The Atlanta Business Chronicle is reporting that Georgia Power Co. has suspended plans for construction of a nuclear power plant in the southwestern portion of the state, south of Columbus, Ga.
The company informed the state's Public Service Commission (PSC) of its intention to suspend the planning phase of the plant in Stewart County, although the PSC last year authorized Georgia Power to spent up to $99 million on planning efforts for the proposed plant.
The newspaper connected the announcement to Toshiba Corp.'s recent decision to stop constructing nuclear power plants abroad through its Westinghouse Electric Co subsidiary, designer of the AP1000 power plant currently under construction in expansion projects at the Vogtle Electric Generating Plant in Waynesboro, Ga., and the Virgil C. Summer Nuclear Station in Jenkensville, S.C.
The company said that projected consumer demand was not sufficient to warrant continuing to consider the new plant.
PSC Commissioner Tim Echols defended the decision to authorize funds be spent on a project that might now be a dead end. “A very important part of my job is to ensure we have the energy resources Georgia needs to provide reliable, affordable services to our consumers now and in the future,” he said. “The work completed at the Stewart County site … will help ensure that we have suitable sites available for future generations, whether it is nuclear, natural gas or renewables.”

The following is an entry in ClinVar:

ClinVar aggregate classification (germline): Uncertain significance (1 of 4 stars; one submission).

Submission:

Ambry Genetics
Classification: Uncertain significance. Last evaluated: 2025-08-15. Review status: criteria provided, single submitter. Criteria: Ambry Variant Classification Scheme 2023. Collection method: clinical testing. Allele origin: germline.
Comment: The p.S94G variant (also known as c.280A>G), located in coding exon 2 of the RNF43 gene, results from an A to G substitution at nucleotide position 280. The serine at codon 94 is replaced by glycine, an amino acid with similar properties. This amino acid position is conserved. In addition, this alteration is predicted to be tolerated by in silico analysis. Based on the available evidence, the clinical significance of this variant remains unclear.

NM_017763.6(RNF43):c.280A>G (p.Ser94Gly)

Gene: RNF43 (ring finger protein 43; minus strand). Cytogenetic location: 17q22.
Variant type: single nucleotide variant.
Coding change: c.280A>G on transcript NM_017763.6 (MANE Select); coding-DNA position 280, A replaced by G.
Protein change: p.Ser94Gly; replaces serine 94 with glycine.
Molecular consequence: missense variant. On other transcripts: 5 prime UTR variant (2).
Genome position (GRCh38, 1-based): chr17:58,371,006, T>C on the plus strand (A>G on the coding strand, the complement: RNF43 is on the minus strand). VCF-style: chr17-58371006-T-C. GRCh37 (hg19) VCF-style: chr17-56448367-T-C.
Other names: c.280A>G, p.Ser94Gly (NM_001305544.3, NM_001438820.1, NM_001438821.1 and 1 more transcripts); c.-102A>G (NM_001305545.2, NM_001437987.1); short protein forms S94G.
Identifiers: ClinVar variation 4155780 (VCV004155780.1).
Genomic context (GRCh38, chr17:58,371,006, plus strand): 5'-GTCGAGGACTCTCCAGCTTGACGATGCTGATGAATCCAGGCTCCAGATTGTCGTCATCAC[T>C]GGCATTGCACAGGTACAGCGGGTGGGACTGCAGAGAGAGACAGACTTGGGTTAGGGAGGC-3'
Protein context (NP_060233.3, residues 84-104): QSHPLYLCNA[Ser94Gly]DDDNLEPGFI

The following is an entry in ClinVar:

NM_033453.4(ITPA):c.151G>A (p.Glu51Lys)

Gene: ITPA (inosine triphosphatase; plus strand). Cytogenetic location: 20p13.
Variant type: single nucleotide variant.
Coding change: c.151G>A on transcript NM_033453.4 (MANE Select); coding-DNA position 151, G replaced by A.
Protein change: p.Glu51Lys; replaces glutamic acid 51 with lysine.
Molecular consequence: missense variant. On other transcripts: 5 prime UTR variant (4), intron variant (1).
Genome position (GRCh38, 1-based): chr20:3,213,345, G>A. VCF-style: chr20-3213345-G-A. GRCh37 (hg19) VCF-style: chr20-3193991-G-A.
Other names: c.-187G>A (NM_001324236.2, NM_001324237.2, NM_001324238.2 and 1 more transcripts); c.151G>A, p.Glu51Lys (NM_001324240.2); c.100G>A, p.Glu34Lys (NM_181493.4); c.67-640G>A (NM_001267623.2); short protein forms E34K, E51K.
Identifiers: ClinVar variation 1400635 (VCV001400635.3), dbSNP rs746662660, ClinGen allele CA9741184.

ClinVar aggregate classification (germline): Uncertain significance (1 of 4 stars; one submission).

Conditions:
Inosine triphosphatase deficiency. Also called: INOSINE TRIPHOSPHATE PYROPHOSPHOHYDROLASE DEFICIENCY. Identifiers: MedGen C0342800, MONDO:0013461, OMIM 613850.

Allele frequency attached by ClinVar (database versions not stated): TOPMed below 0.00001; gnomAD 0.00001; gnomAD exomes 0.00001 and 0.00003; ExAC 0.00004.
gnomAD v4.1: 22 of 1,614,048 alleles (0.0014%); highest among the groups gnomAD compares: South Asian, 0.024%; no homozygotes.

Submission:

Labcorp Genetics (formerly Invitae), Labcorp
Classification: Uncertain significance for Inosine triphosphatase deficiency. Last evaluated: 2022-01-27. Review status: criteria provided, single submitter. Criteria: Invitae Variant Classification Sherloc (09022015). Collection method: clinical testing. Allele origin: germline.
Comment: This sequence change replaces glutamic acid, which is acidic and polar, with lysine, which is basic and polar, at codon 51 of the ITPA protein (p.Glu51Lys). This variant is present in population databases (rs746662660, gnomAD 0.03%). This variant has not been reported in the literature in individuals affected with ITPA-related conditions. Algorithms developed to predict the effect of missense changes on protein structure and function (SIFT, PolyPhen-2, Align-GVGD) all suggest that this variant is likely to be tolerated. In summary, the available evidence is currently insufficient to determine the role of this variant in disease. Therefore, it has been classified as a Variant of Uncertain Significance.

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The Nuclear Construction Cost Recovery tariff must be revised and independent assessment of opportunity costs must be properly conducted before another NPP is undertaken in Georgia. Only proven designs should be undertaken. "First of a kind" costs and risk should not be passed on to ratepayers like the AP1000. If Molten Salt or Liquid Fluoride Thorium Prototype Reactors are pursued, investors supplemented by government funding should be used to support initial construction and testing; not ratepayers of a specific utility.